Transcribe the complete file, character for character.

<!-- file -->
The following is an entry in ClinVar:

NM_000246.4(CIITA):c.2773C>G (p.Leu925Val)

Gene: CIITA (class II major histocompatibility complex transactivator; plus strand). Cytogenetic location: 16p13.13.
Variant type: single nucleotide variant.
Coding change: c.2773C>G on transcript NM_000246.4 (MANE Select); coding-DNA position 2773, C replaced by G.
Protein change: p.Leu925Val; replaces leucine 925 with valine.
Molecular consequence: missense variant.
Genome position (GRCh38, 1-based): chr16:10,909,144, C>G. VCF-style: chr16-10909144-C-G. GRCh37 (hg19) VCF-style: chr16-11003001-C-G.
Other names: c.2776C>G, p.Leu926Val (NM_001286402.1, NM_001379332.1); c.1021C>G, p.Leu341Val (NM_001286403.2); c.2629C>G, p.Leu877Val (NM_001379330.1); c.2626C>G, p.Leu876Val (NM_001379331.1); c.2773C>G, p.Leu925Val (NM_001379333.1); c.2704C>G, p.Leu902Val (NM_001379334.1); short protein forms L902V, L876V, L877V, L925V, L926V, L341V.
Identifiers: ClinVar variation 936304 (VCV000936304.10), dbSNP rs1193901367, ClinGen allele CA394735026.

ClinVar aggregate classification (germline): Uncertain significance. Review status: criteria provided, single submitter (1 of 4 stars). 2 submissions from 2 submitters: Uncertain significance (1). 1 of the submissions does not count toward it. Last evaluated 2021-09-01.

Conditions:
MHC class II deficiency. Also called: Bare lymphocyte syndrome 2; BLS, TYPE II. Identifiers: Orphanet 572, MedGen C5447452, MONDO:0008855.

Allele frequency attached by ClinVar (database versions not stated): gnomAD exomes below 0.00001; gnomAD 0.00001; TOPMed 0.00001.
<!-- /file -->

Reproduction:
The following is an entry in ClinVar:

NM_000246.4(CIITA):c.2773C>G (p.Leu925Val)

Gene: CIITA (class II major histocompatibility complex transactivator; plus strand). Cytogenetic location: 16p13.13.
Variant type: single nucleotide variant.
Coding change: c.2773C>G on transcript NM_000246.4 (MANE Select); coding-DNA position 2773, C replaced by G.
Protein change: p.Leu925Val; replaces leucine 925 with valine.
Molecular consequence: missense variant.
Genome position (GRCh38, 1-based): chr16:10,909,144, C>G. VCF-style: chr16-10909144-C-G. GRCh37 (hg19) VCF-style: chr16-11003001-C-G.
Other names: c.2776C>G, p.Leu926Val (NM_001286402.1, NM_001379332.1); c.1021C>G, p.Leu341Val (NM_001286403.2); c.2629C>G, p.Leu877Val (NM_001379330.1); c.2626C>G, p.Leu876Val (NM_001379331.1); c.2773C>G, p.Leu925Val (NM_001379333.1); c.2704C>G, p.Leu902Val (NM_001379334.1); short protein forms L902V, L876V, L877V, L925V, L926V, L341V.
Identifiers: ClinVar variation 936304 (VCV000936304.10), dbSNP rs1193901367, ClinGen allele CA394735026.

ClinVar aggregate classification (germline): Uncertain significance. Review status: criteria provided, single submitter (1 of 4 stars). 2 submissions from 2 submitters: Uncertain significance (1). 1 of the submissions does not count toward it. Last evaluated 2021-09-01.

Conditions:
MHC class II deficiency. Also called: Bare lymphocyte syndrome 2; BLS, TYPE II. Identifiers: Orphanet 572, MedGen C5447452, MONDO:0008855.

Allele frequency attached by ClinVar (database versions not stated): gnomAD exomes below 0.00001; gnomAD 0.00001; TOPMed 0.00001.